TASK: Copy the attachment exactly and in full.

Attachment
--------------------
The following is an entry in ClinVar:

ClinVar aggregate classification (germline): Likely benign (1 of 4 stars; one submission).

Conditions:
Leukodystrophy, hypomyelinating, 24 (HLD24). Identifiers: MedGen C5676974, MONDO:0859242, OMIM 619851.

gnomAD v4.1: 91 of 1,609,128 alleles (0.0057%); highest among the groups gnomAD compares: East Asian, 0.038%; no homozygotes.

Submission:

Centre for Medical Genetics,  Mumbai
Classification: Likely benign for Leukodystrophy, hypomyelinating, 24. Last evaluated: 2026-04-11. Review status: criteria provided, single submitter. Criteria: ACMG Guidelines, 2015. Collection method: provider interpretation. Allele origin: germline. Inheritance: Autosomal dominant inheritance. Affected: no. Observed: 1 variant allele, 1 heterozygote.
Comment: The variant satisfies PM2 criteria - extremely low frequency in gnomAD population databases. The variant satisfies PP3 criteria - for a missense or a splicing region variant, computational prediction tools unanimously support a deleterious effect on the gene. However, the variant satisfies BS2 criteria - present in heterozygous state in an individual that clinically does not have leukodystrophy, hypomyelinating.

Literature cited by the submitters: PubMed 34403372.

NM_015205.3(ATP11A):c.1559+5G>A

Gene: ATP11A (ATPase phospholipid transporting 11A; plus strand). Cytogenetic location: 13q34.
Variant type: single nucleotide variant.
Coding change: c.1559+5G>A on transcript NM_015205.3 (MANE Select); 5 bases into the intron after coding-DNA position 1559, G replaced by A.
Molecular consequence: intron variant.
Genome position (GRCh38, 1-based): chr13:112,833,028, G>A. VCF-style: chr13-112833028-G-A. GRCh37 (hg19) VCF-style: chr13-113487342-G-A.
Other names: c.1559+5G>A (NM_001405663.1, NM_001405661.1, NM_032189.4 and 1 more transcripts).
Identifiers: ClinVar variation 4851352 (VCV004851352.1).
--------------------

The following is an entry in ClinVar:

ClinVar aggregate classification (germline): Likely benign (1 of 4 stars; one submission).

Conditions:
Leukodystrophy, hypomyelinating, 24 (HLD24). Identifiers: MedGen C5676974, MONDO:0859242, OMIM 619851.

gnomAD v4.1: 91 of 1,609,128 alleles (0.0057%); highest among the groups gnomAD compares: East Asian, 0.038%; no homozygotes.

Submission:

Centre for Medical Genetics,  Mumbai
Classification: Likely benign for Leukodystrophy, hypomyelinating, 24. Last evaluated: 2026-04-11. Review status: criteria provided, single submitter. Criteria: ACMG Guidelines, 2015. Collection method: provider interpretation. Allele origin: germline. Inheritance: Autosomal dominant inheritance. Affected: no. Observed: 1 variant allele, 1 heterozygote.
Comment: The variant satisfies PM2 criteria - extremely low frequency in gnomAD population databases. The variant satisfies PP3 criteria - for a missense or a splicing region variant, computational prediction tools unanimously support a deleterious effect on the gene. However, the variant satisfies BS2 criteria - present in heterozygous state in an individual that clinically does not have leukodystrophy, hypomyelinating.

Literature cited by the submitters: PubMed 34403372.

NM_015205.3(ATP11A):c.1559+5G>A

Gene: ATP11A (ATPase phospholipid transporting 11A; plus strand). Cytogenetic location: 13q34.
Variant type: single nucleotide variant.
Coding change: c.1559+5G>A on transcript NM_015205.3 (MANE Select); 5 bases into the intron after coding-DNA position 1559, G replaced by A.
Molecular consequence: intron variant.
Genome position (GRCh38, 1-based): chr13:112,833,028, G>A. VCF-style: chr13-112833028-G-A. GRCh37 (hg19) VCF-style: chr13-113487342-G-A.
Other names: c.1559+5G>A (NM_001405663.1, NM_001405661.1, NM_032189.4 and 1 more transcripts).
Identifiers: ClinVar variation 4851352 (VCV004851352.1).